Leading U.S. health officials on Sunday cautioned Americans against jumping to conclusions about the omicron variant of the coronavirus as numerous countries outside South Africa, where it was first detected, report cases of the strain.
Experts stressed that data on the omicron variant is extremely limited and that data on whether it can evade vaccine immunity should be available in the next few weeks, providing a clearer picture of how countries should be addressing omicron.
Omicron was first detected in South Africa, and cases soon cropped up in neighboring African countries such as Namibia, Zimbabwe and Botswana. Countries outside the African continent have since reported cases, including the United Kingdom, Germany, Italy and Australia.
Although no cases have been confirmed in the U.S., chief White House medical adviser Anthony Fauci said on ABC’s “This Week,” that the varent will "inevitably" appear.
"When you have a virus that has already gone to multiple countries, inevitably it will be here," said Fauci. He also defended the travel restrictions that various countries, including the U.S., have imposed since the variant was detected, saying they will give them time to better respond.
Fauci also warned that there is a possibility the omicron variant can "evade immune protection."
"Right now, what we have is we have the window into the mutations that are in this new variant. And they are troublesome in the fact that there are about 32 or more variants in that very important spike protein of the virus, which is the business end of the virus," Fauci told host Chuck Todd on NBC's "Meet the Press."
However, National Institutes of Health Director Francis Collins said on "Fox News Sunday" that while data on omicron is limited, COVID-19 vaccines available in the U.S. have thus far been shown to be effective against all other variants of concern, including delta, giving reason to believe they will also protect against the new strain.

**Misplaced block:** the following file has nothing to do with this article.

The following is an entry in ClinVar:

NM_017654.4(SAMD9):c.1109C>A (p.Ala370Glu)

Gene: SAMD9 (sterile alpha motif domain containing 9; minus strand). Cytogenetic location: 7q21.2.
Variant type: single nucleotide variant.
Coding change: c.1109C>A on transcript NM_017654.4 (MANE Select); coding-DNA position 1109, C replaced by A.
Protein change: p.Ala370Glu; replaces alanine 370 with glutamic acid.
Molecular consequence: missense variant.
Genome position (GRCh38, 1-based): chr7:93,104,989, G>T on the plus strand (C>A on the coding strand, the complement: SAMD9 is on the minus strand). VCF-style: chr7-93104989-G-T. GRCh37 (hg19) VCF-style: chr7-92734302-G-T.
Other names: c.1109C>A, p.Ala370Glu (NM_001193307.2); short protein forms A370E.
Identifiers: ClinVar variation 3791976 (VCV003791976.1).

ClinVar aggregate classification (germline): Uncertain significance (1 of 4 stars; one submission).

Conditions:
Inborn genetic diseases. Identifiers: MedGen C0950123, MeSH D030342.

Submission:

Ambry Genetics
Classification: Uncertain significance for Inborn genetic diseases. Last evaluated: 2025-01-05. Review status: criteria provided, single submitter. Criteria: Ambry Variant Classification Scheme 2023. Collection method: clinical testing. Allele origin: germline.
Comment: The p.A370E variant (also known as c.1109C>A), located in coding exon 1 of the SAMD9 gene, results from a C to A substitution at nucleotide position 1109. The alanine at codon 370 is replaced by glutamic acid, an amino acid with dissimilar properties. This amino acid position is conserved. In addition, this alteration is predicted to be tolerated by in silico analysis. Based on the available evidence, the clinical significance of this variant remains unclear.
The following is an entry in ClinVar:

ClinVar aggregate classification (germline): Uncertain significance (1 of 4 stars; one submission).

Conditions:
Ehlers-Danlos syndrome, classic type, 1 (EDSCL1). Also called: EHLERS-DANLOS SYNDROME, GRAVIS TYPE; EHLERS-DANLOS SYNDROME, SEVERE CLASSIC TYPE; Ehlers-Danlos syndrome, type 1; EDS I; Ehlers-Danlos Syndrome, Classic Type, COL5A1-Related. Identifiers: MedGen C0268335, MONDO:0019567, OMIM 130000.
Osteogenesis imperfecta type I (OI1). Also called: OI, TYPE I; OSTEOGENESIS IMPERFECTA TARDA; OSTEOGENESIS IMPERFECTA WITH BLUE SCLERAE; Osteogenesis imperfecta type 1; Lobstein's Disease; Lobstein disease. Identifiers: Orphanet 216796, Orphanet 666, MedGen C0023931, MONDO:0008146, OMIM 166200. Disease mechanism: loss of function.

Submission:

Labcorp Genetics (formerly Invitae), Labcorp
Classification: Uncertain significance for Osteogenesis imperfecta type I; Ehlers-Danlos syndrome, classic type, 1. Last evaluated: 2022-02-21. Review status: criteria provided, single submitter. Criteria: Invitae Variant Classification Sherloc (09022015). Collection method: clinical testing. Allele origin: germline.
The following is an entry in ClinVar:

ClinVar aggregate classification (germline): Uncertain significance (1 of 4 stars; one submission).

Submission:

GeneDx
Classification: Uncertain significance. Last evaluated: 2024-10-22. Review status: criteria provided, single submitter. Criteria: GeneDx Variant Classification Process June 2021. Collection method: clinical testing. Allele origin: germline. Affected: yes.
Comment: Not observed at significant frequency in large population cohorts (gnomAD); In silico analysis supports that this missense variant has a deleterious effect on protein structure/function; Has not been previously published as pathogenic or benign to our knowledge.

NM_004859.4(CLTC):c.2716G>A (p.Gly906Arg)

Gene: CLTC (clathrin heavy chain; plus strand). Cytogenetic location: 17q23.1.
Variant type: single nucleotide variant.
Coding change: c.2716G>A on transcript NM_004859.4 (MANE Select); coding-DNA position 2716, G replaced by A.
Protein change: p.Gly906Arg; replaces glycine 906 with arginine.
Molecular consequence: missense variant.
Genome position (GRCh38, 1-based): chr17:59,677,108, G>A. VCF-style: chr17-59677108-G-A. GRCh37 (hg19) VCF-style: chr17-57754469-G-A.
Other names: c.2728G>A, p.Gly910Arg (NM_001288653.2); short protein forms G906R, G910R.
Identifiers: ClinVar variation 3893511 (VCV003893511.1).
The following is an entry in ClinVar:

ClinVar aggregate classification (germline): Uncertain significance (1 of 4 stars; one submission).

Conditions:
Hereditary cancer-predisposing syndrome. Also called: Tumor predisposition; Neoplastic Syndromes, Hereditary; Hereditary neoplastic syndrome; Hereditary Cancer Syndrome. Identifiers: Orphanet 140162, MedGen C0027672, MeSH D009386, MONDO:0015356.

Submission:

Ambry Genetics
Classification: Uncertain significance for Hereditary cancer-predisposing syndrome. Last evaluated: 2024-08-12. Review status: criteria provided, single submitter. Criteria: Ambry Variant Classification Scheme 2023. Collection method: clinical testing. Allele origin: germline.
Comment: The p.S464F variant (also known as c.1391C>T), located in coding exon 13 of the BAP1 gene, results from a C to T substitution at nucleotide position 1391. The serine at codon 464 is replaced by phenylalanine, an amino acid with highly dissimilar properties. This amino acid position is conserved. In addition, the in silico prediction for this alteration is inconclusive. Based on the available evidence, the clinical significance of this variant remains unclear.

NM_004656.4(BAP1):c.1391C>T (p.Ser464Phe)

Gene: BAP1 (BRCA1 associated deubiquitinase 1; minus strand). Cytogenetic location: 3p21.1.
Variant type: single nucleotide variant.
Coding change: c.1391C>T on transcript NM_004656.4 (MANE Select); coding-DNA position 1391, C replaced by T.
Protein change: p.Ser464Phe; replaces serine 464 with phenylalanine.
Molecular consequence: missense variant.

"Given that history, we expect that most likely the current vaccines will be sufficient to provide protection. And especially the boosters will give that additional layer of protection because there's something about the booster that causes your immune system to really expand its capacity against all kinds of different spike proteins, even ones it hasn't seen before," said Collins.
Former Food and Drug Administration Commissioner Scott Gottlieb echoed Collins's assessment, saying vaccine developers have "a pretty good degree of confidence" that fully vaccinated individuals who have received a booster dose of a vaccine are protected from omicron, though he emphasized that testing is needed to confirm this.
"If you talk to people in vaccine circles, people who are working on a vaccine, they have a pretty good degree of confidence that a boosted vaccine — so three full doses of vaccine — is going to be fairly protective against this new variant," said Gottlieb, who sits on Pfizer's board of directors.
While Collins estimated that it would take two or three weeks of laboratory and field studies to better understand the virus, Gottlieb said that data from early testing on how blood from fully vaccinated people reacts to the omicron variant could come as early as next week.